Camp Mom

In about 10 days, I’m leaving for a road trip clear across the country. I’m heading to Grand Teton National Park and then driving through Native American lands to take pictures for a project I’m working on. One of the perks of my day job is that I get to go on excursions and trips for work. You all know my love of travel and it meets a deep-seeded need of mine to just go. In all honesty, if I don’t travel, I get angst ridden and restless. It’s like I have to fill a wandering well to be able to make it through the next stretch of stability before I wander again.

The downside of my work-related wanderlust is that I often leave the children behind. There will come a time when they’re capable of sitting in a car for 12 hours a day for several days on end, but now is not that time. Knowing that I’m going to miss Parker’s last 2 out of 3 weeks of summer, I decided to keep him home from camp for the 2 weeks before my trip so that we would get some much needed one-on-one time. Since Lexi’s arrival, she has been my shadow. My very cute, high maintenance shadow. As a result, Parker has more often than not gotten less than his fair share of attention. I’m not sure if that’s just mommy guilt talking or reality, but either way, we needed to spend some time together without Miss Lexi.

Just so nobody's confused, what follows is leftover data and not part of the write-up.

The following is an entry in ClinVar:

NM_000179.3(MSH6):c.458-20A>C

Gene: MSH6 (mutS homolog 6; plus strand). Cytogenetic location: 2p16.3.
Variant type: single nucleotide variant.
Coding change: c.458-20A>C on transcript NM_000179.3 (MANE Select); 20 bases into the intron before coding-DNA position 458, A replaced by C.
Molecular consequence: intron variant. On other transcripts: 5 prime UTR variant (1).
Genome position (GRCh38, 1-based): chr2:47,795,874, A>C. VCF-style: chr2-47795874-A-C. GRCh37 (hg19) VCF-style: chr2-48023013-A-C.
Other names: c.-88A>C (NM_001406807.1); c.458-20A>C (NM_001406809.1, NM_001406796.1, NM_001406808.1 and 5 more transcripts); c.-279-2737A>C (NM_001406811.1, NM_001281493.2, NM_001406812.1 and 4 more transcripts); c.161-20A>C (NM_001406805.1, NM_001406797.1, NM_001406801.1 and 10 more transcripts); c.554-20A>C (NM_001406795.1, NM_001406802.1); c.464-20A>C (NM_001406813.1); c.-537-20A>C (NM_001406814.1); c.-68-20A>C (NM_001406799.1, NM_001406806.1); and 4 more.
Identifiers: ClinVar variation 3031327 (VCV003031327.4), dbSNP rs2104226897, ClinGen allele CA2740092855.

He took this opportunity of uninterrupted mommy time very seriously. He created a very ambitious list of everything we would accomplish in 10 days and put it on the fridge. Knowing how much he was looking forward to it, I decided that I wouldn’t do any work during our time together. That complicated things since I have a number of deadlines looming, but to make it work, I’ve been waking up at 4am to get a solid 3 hours of work in before the rest of the house gets up. I’ll tell you all about that experiment in a separate post, but it’s been working marvelously thanks to the automatic brew function of my coffee maker. For some reason, knowing that hot coffee is sitting in the pot just waiting to be consumed makes it easier to roll myself out of bed.

So, with my work dilemma somewhat taken care of, we were ready to embark on Day 1 of “Camp Mom.” We started off with breakfast at Hooper’s, a local diner. Our service was super slow, but we didn’t mind – we had all the time in the world.

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Parker told me to close my eyes so that he could draw me a picture on a napkin. This is what I saw when I opened my eyes. Sweetest kid in the world.

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After our hearty breakfast, we decided to head over to the new trails that were built by campus. They’re 6+ miles through our beloved mountains and I knew that Parker was old enough to hang in there with the climbs.

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After picking our trail (we decided on the yellow path, which would be about 4 miles)…

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Off we went!

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That’s actually no camera trick – the trail really does start off that steep. It leveled off for a bit and then would get steep again as we wound our way up, up, up.